A key polarity in human functioning is between instrumental mode (acting upon), and receptive mode (being acted upon.) There is an overlap but not an identity between this polarity and the polarities of being and doing, masculine and feminine, and sympathetic and parasympathetic. Below is a table summarizing differences in the two modes.
Adapted liberally from Deikman, The Observing Self
|Instrumental Mode||Receptive Mode|
|To act on the environment||To receive the environment|
|Understanding in terms of objects and manipulation of objects||Understanding in terms of processes and participation in them|
|Focal attention||Diffuse attention|
|Sharp perceptual and cognitive boundaries||Blurred boundaries|
|Interest in forms more than sensory||Sensory more than an interest in forms|
|Language||Music, art, poetry|
|Left hemisphere dominates||Right hemisphere dominates|
|EEG: increased beta waves, decreased alpha and theta waves||EEG: decreased beta waves, increased alpha and theta waves|
|Sympathetic nervous system||Parasympathetic nervous system|
Survival and accomplishment both dictate the instrumental mode, at least part of the time. However, pleasure and contact require the receptive mode. Our culture more and more repudiates the receptive mode. Instead the attitude toward nourishment and renewal is to take and take--which of course is the the instrumental mode. Power and control require a constant dedication to the instrumental mode. Continuous existence in the instrumental mode may allow accumulation of material goods and power, but because of the lack of receiving anything into the body, literal energetic and emotional starvation results.
The instrumental mode at its extreme leads to objectification. To simplify, this is when everything the ego perceives is known by its function for that ego. This extends even to the body in which the ego resides. Most people today have a double obstacle to receptivity, character armor and a cultural bias toward power and control. Passivity is not receptivity. Receptivity is an active process. 'Withstanding' or 'enduring' something is an instrumental act not a receptive one. Clearly today a strong receptive shift is needed by most people in our culture to achieve well-being. Vacations used to have this purpose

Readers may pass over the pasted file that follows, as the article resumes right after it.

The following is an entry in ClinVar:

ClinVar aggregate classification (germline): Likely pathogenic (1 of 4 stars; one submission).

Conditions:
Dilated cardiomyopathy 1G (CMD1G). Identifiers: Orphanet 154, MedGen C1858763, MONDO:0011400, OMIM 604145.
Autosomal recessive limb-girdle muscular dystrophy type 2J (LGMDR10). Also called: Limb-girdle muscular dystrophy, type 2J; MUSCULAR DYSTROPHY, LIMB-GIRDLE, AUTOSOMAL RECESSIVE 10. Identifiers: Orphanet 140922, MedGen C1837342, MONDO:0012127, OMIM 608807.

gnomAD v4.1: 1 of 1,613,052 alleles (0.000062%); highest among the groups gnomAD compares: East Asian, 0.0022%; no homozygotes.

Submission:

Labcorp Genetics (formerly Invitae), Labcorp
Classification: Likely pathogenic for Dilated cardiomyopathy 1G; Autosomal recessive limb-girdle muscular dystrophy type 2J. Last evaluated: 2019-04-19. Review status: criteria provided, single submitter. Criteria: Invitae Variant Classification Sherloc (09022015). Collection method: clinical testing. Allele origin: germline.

Because receptivity does not require objectification of the world, objectlessness is the extreme end of the receptive pole. It is the opposite of objectification. It is perhaps what Krishnamurti means by 'choiceless awareness.' At this point a quantitative change may also become a qualitative one. The phrase 'one with the world' is often employed. Alexander Lowen called this joy. Subjectively the experience is blissful. There is a certain defenselessness inherent in objectlessness, so it should not be undertaken in a predatory environment.
There is a universally reported feeling of sufficiency that goes a long with objectlessness. Some traditions describe this as supra-natural and qualitatively different than mere health. The Reich and Lowen tradition does not speak to actual enlightenment or anything other than the natural. With attaining mind so strong in our culture, there is always the worry that enlightenment can be treated as an object and pursued as an illusion of superiority, or an illusion of over-coming the body. Also, enlightenment as an aspiration may serve as a rationalization to side-step adult responsibility--normal daily concerns might be considered petty.
A goal and benefit of meditation is a strong receptive shift that can balance the enormous instrumental bias of our culture. Meditation is a strong measure, that changes brain waves patterns as well as autonomic balance. It has the potential to produce strong objectlessness. As suggested above, experience has shown many instances where communities that emphasize meditation have turned abusive. Also, suppressed feeling and anxiety can be released precipitously before the development of bodily self-possession. (The yoga tradition developed yogasana and pranayama to prepare the body for meditation.) Meditation is not the only practice to provide a receptive shift but it is the most direct. Because the lack of inherent safeguards in the practice, a safe 'container' for the practitioner is usually indicated. Traditionally this container has been a wise knowledgeable teacher. However in this arena, as mentioned above, commitment to a teacher or a teacher's organization has on occasion led to exploitation. Yet solo practice may not be without some danger. The practice of meditation in our modern society seems to call for care and prudence